The US National Institute for Occupational Safety and Health has made software available that it says will enable mining companies to monitor worker exposure to respirable crystalline silica more effectively (RCS).
The 'field analysis of silica tool' (FAST) is a significant improvement because it allows the determination of a worker’s exposure to RCS dust immediately after their shift, the institute says. Traditional methods require companies to send samples to a commercial lab for analysis.
RCS is a major inhalation hazard for mine workers. It can lead to silicosis, lung cancer, coal workers’ pneumoconiosis (CWP) also known as black lung, tuberculosis and chronic obstructive pulmonary disease (COPD).
In March, Niosh announced that it had developed a portable, field-based method for monitoring levels of airborne silica in mines. It also said that it was developing an associated software application.
FAST, which is available as a beta version only, works with commercially available Fourier transform infrared (FTIR) analysers and is accurate for coal mines. The results from samples collected in other types of mines should be considered approximations because the possible presence of other minerals may decrease the accuracy of the quantification model, Niosh says.
Future versions of FAST will improve accuracy for samples from other commodity types aside from coal, and potentially extend the system beyond mining.
Global action needed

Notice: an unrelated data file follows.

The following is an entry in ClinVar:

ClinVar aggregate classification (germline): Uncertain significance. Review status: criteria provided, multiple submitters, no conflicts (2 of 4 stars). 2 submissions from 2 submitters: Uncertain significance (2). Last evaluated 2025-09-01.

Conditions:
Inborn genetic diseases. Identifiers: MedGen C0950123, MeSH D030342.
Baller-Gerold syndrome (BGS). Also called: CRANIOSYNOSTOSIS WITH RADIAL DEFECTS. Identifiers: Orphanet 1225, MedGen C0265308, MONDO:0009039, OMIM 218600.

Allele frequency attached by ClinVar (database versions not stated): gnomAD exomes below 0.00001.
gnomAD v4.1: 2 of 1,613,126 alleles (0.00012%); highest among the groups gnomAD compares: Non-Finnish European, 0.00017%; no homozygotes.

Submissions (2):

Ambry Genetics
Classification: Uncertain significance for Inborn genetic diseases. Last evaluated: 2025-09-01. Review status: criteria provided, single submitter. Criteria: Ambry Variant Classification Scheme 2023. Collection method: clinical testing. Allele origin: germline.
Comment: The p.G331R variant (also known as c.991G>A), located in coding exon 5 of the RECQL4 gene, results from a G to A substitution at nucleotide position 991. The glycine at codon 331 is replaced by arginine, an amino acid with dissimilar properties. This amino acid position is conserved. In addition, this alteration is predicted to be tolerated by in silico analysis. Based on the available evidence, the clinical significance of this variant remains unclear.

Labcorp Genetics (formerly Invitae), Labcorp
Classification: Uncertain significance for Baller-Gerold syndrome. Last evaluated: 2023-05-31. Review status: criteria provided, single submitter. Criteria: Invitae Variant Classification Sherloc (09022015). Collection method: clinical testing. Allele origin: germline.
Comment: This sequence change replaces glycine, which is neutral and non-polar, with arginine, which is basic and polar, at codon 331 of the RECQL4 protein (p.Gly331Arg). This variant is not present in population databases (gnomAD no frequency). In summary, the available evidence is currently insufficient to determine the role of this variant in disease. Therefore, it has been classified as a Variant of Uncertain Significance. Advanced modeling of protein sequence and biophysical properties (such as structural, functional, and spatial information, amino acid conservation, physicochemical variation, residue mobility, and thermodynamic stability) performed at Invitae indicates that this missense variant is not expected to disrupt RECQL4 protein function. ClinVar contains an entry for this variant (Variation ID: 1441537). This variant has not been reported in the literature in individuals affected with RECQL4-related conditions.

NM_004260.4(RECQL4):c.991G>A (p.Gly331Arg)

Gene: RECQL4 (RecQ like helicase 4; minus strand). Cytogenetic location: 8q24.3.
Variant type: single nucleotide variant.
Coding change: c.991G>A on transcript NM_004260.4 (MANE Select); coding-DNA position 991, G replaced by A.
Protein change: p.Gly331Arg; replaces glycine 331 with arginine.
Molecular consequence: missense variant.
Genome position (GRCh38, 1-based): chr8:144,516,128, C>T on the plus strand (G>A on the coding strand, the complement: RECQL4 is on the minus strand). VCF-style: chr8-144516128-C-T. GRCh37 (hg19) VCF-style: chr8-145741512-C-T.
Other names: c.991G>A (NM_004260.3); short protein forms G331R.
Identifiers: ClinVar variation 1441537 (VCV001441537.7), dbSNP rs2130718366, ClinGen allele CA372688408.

The occupational risks of silica are a major concern for a range of stakeholders. In June, the International Commission on Occupational Health (ICOH) called for global action to reduce silica exposure in high-risk occupations to help tackle tuberculosis (TB). Despite efforts to control TB, it remains ninth in the top ten causes of death globally, with 10.4m new cases arising in 2016, the ICOH said.
In the same month, most of the provisions of the US standard for RSC came into effect. The standard for general industry and maritime established an eight-hour, time-weighted average (TWA), permissible exposure limit (Pel) of 50µg/m3.
In August, the Occupational Safety and Health Administration made available online a set of frequently asked questions (FAQs) on the standard for RCS in construction, plus six training videos. The videos give instruction on methods for controlling exposure to silica dust when performing common construction tasks or using construction equipment, such as handheld power saws, jackhammers, drills and grinders.